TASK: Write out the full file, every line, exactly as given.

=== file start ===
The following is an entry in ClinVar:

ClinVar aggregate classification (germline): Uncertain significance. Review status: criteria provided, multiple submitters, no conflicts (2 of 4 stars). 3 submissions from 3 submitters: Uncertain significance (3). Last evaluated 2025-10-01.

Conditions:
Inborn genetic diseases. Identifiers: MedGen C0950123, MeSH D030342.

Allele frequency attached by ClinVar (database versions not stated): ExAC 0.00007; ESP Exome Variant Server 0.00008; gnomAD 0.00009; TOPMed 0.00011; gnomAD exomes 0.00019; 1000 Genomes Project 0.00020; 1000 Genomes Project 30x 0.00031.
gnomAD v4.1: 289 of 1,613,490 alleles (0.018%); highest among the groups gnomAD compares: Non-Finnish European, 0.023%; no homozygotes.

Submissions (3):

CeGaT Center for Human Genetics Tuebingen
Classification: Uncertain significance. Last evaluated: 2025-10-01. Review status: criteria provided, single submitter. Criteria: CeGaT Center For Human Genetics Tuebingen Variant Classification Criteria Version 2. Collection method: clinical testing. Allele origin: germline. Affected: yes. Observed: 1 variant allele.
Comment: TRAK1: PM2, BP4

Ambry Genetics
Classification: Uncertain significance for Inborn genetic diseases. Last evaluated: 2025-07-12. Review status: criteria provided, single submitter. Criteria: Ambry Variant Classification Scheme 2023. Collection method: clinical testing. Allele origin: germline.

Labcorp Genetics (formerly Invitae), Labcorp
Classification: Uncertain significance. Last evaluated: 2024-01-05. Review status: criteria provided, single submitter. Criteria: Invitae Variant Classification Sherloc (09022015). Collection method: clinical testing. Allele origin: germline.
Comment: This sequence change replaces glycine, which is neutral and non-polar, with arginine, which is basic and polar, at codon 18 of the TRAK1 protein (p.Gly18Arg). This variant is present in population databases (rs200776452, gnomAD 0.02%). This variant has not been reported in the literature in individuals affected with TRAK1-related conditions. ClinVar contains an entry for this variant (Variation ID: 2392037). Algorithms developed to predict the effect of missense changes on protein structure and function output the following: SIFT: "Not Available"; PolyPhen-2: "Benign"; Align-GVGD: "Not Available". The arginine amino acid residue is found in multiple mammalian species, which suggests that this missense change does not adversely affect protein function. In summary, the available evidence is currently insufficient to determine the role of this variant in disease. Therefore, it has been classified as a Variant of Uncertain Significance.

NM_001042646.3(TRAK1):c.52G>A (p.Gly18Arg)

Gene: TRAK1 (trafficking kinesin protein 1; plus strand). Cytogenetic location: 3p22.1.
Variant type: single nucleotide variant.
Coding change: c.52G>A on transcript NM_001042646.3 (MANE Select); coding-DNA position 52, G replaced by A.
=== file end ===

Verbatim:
The following is an entry in ClinVar:

ClinVar aggregate classification (germline): Uncertain significance. Review status: criteria provided, multiple submitters, no conflicts (2 of 4 stars). 3 submissions from 3 submitters: Uncertain significance (3). Last evaluated 2025-10-01.

Conditions:
Inborn genetic diseases. Identifiers: MedGen C0950123, MeSH D030342.

Allele frequency attached by ClinVar (database versions not stated): ExAC 0.00007; ESP Exome Variant Server 0.00008; gnomAD 0.00009; TOPMed 0.00011; gnomAD exomes 0.00019; 1000 Genomes Project 0.00020; 1000 Genomes Project 30x 0.00031.
gnomAD v4.1: 289 of 1,613,490 alleles (0.018%); highest among the groups gnomAD compares: Non-Finnish European, 0.023%; no homozygotes.

Submissions (3):

CeGaT Center for Human Genetics Tuebingen
Classification: Uncertain significance. Last evaluated: 2025-10-01. Review status: criteria provided, single submitter. Criteria: CeGaT Center For Human Genetics Tuebingen Variant Classification Criteria Version 2. Collection method: clinical testing. Allele origin: germline. Affected: yes. Observed: 1 variant allele.
Comment: TRAK1: PM2, BP4

Ambry Genetics
Classification: Uncertain significance for Inborn genetic diseases. Last evaluated: 2025-07-12. Review status: criteria provided, single submitter. Criteria: Ambry Variant Classification Scheme 2023. Collection method: clinical testing. Allele origin: germline.

Labcorp Genetics (formerly Invitae), Labcorp
Classification: Uncertain significance. Last evaluated: 2024-01-05. Review status: criteria provided, single submitter. Criteria: Invitae Variant Classification Sherloc (09022015). Collection method: clinical testing. Allele origin: germline.
Comment: This sequence change replaces glycine, which is neutral and non-polar, with arginine, which is basic and polar, at codon 18 of the TRAK1 protein (p.Gly18Arg). This variant is present in population databases (rs200776452, gnomAD 0.02%). This variant has not been reported in the literature in individuals affected with TRAK1-related conditions. ClinVar contains an entry for this variant (Variation ID: 2392037). Algorithms developed to predict the effect of missense changes on protein structure and function output the following: SIFT: "Not Available"; PolyPhen-2: "Benign"; Align-GVGD: "Not Available". The arginine amino acid residue is found in multiple mammalian species, which suggests that this missense change does not adversely affect protein function. In summary, the available evidence is currently insufficient to determine the role of this variant in disease. Therefore, it has been classified as a Variant of Uncertain Significance.

NM_001042646.3(TRAK1):c.52G>A (p.Gly18Arg)

Gene: TRAK1 (trafficking kinesin protein 1; plus strand). Cytogenetic location: 3p22.1.
Variant type: single nucleotide variant.
Coding change: c.52G>A on transcript NM_001042646.3 (MANE Select); coding-DNA position 52, G replaced by A.